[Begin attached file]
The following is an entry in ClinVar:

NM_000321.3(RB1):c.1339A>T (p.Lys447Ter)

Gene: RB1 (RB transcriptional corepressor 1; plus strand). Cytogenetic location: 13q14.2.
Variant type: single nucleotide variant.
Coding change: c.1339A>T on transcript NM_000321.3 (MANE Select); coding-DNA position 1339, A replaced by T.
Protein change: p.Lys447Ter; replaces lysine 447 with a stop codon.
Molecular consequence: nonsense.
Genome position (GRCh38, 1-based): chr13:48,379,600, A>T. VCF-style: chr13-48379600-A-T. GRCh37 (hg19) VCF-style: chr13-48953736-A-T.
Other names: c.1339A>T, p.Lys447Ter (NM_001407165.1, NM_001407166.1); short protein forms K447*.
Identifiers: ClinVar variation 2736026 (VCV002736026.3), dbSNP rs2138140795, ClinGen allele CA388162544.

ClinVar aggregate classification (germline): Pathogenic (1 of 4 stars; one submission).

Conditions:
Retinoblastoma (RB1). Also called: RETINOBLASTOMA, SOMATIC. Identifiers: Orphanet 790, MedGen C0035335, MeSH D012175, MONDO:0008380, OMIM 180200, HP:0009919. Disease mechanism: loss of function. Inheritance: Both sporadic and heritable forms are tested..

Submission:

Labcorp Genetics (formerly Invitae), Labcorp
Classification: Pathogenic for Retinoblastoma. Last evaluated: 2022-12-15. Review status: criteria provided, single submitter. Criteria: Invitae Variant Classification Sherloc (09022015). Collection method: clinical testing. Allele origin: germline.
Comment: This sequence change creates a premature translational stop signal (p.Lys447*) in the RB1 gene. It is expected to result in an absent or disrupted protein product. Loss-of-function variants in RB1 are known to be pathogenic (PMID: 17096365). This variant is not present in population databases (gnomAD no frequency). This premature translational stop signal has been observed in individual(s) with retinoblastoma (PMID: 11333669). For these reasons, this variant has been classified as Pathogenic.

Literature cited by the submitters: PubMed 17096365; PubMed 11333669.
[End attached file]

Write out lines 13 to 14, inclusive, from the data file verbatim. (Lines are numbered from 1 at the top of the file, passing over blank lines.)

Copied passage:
Retinoblastoma (RB1). Also called: RETINOBLASTOMA, SOMATIC. Identifiers: Orphanet 790, MedGen C0035335, MeSH D012175, MONDO:0008380, OMIM 180200, HP:0009919. Disease mechanism: loss of function. Inheritance: Both sporadic and heritable forms are tested..

Submission: